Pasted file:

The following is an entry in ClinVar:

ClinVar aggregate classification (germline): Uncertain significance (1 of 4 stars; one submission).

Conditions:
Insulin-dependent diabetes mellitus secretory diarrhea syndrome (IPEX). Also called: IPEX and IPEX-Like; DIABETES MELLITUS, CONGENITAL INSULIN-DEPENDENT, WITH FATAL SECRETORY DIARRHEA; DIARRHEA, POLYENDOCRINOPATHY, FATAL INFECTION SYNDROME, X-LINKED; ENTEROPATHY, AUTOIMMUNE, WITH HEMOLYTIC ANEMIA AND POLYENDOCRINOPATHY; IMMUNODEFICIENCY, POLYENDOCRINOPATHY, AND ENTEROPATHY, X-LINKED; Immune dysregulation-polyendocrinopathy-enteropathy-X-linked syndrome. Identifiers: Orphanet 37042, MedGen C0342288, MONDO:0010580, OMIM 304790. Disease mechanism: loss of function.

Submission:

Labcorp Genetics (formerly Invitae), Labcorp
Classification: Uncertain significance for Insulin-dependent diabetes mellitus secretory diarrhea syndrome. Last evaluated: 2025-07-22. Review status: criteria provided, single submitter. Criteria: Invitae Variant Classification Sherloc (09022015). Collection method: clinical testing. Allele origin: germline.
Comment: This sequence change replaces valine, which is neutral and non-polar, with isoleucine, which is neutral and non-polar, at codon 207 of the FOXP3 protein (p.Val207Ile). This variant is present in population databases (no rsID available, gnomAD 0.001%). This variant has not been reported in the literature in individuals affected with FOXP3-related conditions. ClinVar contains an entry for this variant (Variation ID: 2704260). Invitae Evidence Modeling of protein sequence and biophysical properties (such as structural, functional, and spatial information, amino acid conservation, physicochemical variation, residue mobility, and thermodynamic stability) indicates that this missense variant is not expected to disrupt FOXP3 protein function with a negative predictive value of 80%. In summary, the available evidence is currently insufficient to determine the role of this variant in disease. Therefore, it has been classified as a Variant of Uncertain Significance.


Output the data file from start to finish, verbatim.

The following is an entry in ClinVar:

ClinVar aggregate classification (germline): Uncertain significance (1 of 4 stars; one submission).

Conditions:
Insulin-dependent diabetes mellitus secretory diarrhea syndrome (IPEX). Also called: IPEX and IPEX-Like; DIABETES MELLITUS, CONGENITAL INSULIN-DEPENDENT, WITH FATAL SECRETORY DIARRHEA; DIARRHEA, POLYENDOCRINOPATHY, FATAL INFECTION SYNDROME, X-LINKED; ENTEROPATHY, AUTOIMMUNE, WITH HEMOLYTIC ANEMIA AND POLYENDOCRINOPATHY; IMMUNODEFICIENCY, POLYENDOCRINOPATHY, AND ENTEROPATHY, X-LINKED; Immune dysregulation-polyendocrinopathy-enteropathy-X-linked syndrome. Identifiers: Orphanet 37042, MedGen C0342288, MONDO:0010580, OMIM 304790. Disease mechanism: loss of function.

Submission:

Labcorp Genetics (formerly Invitae), Labcorp
Classification: Uncertain significance for Insulin-dependent diabetes mellitus secretory diarrhea syndrome. Last evaluated: 2025-07-22. Review status: criteria provided, single submitter. Criteria: Invitae Variant Classification Sherloc (09022015). Collection method: clinical testing. Allele origin: germline.
Comment: This sequence change replaces valine, which is neutral and non-polar, with isoleucine, which is neutral and non-polar, at codon 207 of the FOXP3 protein (p.Val207Ile). This variant is present in population databases (no rsID available, gnomAD 0.001%). This variant has not been reported in the literature in individuals affected with FOXP3-related conditions. ClinVar contains an entry for this variant (Variation ID: 2704260). Invitae Evidence Modeling of protein sequence and biophysical properties (such as structural, functional, and spatial information, amino acid conservation, physicochemical variation, residue mobility, and thermodynamic stability) indicates that this missense variant is not expected to disrupt FOXP3 protein function with a negative predictive value of 80%. In summary, the available evidence is currently insufficient to determine the role of this variant in disease. Therefore, it has been classified as a Variant of Uncertain Significance.